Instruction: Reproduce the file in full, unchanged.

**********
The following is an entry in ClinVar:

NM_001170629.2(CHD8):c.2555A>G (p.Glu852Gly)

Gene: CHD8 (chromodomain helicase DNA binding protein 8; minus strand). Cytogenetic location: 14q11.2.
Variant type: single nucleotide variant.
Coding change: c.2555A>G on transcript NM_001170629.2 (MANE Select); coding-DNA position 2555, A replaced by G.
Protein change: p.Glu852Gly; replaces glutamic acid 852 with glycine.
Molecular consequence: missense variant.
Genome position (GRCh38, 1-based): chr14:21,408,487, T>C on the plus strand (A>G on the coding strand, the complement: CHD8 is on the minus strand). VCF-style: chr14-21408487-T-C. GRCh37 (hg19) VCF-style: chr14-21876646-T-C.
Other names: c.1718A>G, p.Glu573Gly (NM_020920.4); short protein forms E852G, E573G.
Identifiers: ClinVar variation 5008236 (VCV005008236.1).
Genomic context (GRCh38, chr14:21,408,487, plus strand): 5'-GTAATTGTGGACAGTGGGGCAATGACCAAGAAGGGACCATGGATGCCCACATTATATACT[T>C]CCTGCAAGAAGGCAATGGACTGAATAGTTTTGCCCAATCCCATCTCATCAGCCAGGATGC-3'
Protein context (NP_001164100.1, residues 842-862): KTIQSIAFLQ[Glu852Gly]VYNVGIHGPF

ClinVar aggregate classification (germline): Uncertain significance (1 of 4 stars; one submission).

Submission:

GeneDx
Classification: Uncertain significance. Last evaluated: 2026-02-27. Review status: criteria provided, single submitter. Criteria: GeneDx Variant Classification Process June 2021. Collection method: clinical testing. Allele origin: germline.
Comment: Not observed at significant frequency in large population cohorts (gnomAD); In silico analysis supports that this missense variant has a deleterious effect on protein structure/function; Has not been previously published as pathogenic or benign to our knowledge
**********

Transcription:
The following is an entry in ClinVar:

NM_001170629.2(CHD8):c.2555A>G (p.Glu852Gly)

Gene: CHD8 (chromodomain helicase DNA binding protein 8; minus strand). Cytogenetic location: 14q11.2.
Variant type: single nucleotide variant.
Coding change: c.2555A>G on transcript NM_001170629.2 (MANE Select); coding-DNA position 2555, A replaced by G.
Protein change: p.Glu852Gly; replaces glutamic acid 852 with glycine.
Molecular consequence: missense variant.
Genome position (GRCh38, 1-based): chr14:21,408,487, T>C on the plus strand (A>G on the coding strand, the complement: CHD8 is on the minus strand). VCF-style: chr14-21408487-T-C. GRCh37 (hg19) VCF-style: chr14-21876646-T-C.
Other names: c.1718A>G, p.Glu573Gly (NM_020920.4); short protein forms E852G, E573G.
Identifiers: ClinVar variation 5008236 (VCV005008236.1).
Genomic context (GRCh38, chr14:21,408,487, plus strand): 5'-GTAATTGTGGACAGTGGGGCAATGACCAAGAAGGGACCATGGATGCCCACATTATATACT[T>C]CCTGCAAGAAGGCAATGGACTGAATAGTTTTGCCCAATCCCATCTCATCAGCCAGGATGC-3'
Protein context (NP_001164100.1, residues 842-862): KTIQSIAFLQ[Glu852Gly]VYNVGIHGPF

ClinVar aggregate classification (germline): Uncertain significance (1 of 4 stars; one submission).

Submission:

GeneDx
Classification: Uncertain significance. Last evaluated: 2026-02-27. Review status: criteria provided, single submitter. Criteria: GeneDx Variant Classification Process June 2021. Collection method: clinical testing. Allele origin: germline.
Comment: Not observed at significant frequency in large population cohorts (gnomAD); In silico analysis supports that this missense variant has a deleterious effect on protein structure/function; Has not been previously published as pathogenic or benign to our knowledge